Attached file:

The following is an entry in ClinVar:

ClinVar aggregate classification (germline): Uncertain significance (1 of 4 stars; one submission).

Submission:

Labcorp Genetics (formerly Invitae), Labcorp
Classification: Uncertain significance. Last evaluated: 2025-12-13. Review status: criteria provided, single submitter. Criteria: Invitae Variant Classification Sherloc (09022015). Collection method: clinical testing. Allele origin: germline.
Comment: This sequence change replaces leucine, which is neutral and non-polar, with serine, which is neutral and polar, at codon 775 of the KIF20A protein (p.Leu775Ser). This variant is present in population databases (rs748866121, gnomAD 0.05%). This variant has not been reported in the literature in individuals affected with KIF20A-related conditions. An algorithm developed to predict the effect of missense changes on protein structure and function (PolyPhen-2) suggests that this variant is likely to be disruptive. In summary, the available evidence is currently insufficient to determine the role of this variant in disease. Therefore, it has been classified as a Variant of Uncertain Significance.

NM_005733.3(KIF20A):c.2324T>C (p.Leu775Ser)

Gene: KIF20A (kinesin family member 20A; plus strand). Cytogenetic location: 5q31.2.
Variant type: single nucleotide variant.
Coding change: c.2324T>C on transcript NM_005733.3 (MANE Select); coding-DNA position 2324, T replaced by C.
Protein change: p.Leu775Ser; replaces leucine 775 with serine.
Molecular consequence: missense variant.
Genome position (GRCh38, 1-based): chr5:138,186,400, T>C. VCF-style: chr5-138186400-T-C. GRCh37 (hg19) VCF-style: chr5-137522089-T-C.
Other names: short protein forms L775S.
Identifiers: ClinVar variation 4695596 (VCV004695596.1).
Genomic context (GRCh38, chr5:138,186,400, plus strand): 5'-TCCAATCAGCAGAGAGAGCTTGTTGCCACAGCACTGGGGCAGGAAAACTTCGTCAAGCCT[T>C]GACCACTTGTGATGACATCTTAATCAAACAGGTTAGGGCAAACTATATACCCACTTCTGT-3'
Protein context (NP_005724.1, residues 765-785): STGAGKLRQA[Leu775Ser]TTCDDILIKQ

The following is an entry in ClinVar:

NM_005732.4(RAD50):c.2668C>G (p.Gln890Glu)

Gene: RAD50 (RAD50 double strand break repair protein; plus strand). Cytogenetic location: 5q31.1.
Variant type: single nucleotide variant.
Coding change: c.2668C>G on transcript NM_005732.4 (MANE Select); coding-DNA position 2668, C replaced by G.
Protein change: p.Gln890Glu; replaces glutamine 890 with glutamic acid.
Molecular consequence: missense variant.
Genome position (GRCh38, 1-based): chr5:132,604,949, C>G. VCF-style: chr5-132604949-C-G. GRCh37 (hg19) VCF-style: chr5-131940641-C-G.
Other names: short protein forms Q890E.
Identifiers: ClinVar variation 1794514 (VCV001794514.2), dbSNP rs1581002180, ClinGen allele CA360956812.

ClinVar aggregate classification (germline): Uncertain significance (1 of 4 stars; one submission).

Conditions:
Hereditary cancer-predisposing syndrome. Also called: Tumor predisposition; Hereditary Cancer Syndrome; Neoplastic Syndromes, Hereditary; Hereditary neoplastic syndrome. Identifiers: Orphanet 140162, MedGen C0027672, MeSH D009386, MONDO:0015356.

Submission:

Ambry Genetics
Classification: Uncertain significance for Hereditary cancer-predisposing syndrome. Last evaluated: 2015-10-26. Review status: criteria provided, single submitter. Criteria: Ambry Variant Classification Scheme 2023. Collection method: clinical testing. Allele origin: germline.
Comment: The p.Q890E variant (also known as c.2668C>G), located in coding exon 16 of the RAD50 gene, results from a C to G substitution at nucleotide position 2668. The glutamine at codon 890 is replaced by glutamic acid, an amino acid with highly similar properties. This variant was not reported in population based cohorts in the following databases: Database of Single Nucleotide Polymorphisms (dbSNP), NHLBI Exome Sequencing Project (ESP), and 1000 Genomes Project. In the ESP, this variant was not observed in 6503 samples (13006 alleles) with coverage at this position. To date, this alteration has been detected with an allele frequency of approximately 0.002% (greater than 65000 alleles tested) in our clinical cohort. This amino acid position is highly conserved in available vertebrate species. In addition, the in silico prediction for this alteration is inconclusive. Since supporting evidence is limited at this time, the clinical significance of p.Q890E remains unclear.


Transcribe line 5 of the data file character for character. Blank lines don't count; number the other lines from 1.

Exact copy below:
Classification: Uncertain significance. Last evaluated: 2025-12-13. Review status: criteria provided, single submitter. Criteria: Invitae Variant Classification Sherloc (09022015). Collection method: clinical testing. Allele origin: germline.